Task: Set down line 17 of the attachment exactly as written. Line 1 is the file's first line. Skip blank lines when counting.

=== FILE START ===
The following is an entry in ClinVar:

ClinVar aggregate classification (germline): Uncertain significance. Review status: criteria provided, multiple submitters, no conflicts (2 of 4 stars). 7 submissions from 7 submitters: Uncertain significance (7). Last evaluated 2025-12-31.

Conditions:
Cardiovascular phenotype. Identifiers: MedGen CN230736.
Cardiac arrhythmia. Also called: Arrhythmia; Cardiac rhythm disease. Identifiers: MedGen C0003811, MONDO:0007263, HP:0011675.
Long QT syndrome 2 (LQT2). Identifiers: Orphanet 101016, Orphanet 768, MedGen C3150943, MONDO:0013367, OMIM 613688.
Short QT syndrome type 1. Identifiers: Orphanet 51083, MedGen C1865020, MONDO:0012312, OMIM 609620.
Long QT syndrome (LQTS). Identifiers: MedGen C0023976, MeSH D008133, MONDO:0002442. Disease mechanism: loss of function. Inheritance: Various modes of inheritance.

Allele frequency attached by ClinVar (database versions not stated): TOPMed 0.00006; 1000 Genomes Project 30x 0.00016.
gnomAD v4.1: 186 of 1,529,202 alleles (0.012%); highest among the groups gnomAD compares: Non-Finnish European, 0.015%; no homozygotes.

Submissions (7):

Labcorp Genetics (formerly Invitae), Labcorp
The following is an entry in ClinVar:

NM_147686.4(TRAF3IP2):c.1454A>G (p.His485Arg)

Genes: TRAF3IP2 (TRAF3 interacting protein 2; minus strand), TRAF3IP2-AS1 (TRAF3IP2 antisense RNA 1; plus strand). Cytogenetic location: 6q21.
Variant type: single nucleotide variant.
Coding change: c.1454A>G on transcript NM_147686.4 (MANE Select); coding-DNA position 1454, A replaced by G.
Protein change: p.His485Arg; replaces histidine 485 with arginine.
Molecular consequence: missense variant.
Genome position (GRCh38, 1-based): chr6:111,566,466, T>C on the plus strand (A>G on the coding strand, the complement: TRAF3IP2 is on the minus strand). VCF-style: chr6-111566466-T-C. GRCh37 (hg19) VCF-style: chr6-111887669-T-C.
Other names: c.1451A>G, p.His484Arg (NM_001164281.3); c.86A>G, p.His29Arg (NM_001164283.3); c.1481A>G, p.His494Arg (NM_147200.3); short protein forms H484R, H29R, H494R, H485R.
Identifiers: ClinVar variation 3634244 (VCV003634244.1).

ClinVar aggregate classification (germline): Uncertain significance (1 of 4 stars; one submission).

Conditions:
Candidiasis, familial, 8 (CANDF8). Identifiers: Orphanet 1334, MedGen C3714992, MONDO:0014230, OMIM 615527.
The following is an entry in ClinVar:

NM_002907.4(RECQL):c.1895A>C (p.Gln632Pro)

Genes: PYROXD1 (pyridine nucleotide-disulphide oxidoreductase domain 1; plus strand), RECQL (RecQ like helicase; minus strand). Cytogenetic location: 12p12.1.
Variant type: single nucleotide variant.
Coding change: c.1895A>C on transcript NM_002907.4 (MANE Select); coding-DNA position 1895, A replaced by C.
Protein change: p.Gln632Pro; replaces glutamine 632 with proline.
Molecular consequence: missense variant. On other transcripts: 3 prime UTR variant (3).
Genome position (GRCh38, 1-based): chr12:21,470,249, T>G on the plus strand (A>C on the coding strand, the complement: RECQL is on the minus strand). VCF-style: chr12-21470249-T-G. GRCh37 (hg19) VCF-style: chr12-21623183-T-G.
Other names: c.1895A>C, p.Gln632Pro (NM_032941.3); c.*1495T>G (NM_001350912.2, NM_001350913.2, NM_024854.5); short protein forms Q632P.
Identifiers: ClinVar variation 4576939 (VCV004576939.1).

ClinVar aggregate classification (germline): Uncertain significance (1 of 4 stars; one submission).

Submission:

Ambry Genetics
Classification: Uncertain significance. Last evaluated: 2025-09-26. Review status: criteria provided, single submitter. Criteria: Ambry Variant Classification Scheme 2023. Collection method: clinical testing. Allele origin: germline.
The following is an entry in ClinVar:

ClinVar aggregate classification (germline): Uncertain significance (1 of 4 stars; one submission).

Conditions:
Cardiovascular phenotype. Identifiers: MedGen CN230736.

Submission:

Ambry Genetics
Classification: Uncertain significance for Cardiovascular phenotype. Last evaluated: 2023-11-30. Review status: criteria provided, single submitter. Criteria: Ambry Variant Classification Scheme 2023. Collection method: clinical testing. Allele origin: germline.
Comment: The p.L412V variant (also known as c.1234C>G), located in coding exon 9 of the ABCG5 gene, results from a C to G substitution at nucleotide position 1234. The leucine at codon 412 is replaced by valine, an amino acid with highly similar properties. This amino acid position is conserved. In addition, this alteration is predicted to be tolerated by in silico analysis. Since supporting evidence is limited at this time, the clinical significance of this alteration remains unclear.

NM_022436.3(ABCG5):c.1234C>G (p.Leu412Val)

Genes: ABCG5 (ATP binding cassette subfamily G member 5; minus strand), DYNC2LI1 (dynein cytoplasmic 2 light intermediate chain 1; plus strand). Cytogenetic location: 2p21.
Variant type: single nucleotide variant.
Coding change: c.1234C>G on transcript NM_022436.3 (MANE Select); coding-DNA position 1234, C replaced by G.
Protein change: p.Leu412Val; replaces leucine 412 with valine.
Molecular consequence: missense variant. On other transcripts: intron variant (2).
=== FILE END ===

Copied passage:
Coding change: c.1454A>G on transcript NM_147686.4 (MANE Select); coding-DNA position 1454, A replaced by G.